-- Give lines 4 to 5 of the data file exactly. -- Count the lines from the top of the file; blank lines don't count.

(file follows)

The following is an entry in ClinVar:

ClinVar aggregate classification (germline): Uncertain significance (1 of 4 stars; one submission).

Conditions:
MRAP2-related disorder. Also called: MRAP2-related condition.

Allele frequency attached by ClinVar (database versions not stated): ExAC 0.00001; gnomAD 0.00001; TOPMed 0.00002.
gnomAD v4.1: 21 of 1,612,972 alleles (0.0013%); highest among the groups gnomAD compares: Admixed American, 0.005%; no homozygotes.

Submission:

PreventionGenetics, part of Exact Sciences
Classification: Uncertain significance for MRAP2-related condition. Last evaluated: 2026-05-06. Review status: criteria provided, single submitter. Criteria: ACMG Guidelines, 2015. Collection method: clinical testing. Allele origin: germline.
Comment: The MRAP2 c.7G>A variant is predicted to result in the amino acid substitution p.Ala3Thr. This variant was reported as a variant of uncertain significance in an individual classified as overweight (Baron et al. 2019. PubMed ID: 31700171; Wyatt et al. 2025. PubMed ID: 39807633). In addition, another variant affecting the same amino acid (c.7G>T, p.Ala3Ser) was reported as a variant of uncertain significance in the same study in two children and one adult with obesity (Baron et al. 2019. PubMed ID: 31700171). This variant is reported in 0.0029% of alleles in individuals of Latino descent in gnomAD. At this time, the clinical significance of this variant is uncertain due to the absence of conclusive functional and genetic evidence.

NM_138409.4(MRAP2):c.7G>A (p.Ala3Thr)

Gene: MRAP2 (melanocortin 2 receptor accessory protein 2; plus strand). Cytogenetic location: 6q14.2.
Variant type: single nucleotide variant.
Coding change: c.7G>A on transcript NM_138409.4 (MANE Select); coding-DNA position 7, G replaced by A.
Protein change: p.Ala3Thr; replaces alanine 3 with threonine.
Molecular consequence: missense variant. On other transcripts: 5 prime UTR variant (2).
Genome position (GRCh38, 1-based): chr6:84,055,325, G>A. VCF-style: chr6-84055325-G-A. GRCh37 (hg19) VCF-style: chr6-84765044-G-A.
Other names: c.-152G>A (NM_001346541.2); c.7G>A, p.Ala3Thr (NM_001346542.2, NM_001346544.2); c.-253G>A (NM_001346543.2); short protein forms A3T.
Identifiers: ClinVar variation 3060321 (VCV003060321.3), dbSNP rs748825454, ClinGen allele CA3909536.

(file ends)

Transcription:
MRAP2-related disorder. Also called: MRAP2-related condition.

Allele frequency attached by ClinVar (database versions not stated): ExAC 0.00001; gnomAD 0.00001; TOPMed 0.00002.